Best adjustment: Patriots coach Bill Belichick is the king of in-game adjustments, and he made another brilliant one that changed the game for the Patriots in the second half. After tight end Rob Gronkowski was largely shut out in the first half, the Patriots started the third quarter by splitting the tight end out wide, and feeding him. The first three plays of the third quarter went Gronkowski, and he caught four passes for 68 yards, including a five-yard touchdown on the drive. He later scored the Patriots’ go-ahead touchdown in the fourth quarter.

What we’ll be talking about Monday: Where was the defense? Much of the game felt like a 7-on-7 passing drill, as both quarterbacks racked up yards in chunks. By the end of the third quarter, the teams had combined for 962 yards, a Super Bowl record. Brady went over the 400-yard passing mark with about four minutes remaining in the third quarter. It was the third 400-yard passing performance in Super Bowl history – and the second for Brady in the last two years. It wasn’t an entirely surprising performance from the Patriots defense, who routinely gave up lots of yards this season but held strong in the red zone, but it was certainly out of character for the Eagles, who finished fourth in the NFL in total defense this year with 307 total yards allowed per game.


Best play: The Nick Foles touchdown catch in the second quarter was such perfectly executed trick play that will go down in Super Bowl history. The ball was snapped directly to running back Corey Clement, who handed it to tight end Trey Burton (a former college quarterback at Florida), who lofted a pass to a wide-open Foles in the right side of the end zone. What made the play even more spectacular was that it came on a fourth-and-one at the one yard line with 34 seconds remaining – a time when most coaches would opt to take the points with a field goal rather than take such a risk. With the catch Foles became the first player in Super Bowl history to catch and throw a touchdown in the same game.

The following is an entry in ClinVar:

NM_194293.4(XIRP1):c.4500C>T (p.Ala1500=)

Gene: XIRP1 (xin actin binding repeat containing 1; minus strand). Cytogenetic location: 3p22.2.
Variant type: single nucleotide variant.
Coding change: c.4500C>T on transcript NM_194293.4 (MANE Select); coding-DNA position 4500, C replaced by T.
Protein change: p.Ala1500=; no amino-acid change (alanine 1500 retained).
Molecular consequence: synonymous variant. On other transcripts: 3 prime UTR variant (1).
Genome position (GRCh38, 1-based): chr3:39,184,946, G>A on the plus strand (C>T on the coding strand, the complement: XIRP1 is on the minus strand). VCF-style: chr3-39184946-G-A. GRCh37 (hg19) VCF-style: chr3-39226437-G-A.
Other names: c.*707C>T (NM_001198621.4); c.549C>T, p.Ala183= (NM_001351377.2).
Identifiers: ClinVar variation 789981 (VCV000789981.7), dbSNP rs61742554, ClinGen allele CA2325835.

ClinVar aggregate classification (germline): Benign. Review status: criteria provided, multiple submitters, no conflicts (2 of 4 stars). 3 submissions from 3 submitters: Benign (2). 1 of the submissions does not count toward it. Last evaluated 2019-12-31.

Second guessing: After missing an extra point in the first quarter, the Eagles tried to get that point back with a two-point conversion attempt in the second quarter. That try failed, and it came back to haunt the Eagles later, after the Patriots took their first lead, at 33-32 with 12:15 left in the game. Instead of trailing, the Eagles could have at least been tied in that situation.

Key injury: The Patriots lost wide receiver Brandin Cooks in the second quarter after he appeared to be knocked out on a hit by safety Malcolm Jenkins, following a long completion. Cooks was blindsided by the hit as he turned to run Jenkins’ direction, and the safety’s shoulder collided with Cooks’ helmet.

Philadelphia Eagles running back Corey Clement (30) celebrates with teammates after catching a touchdown pass against the New England Patriots in the third quarter in Super Bowl LII at U.S. Bank Stadium.

Mark J. Rebilas, USA TODAY Sports


PHOTOS: Best of Super Bowl LII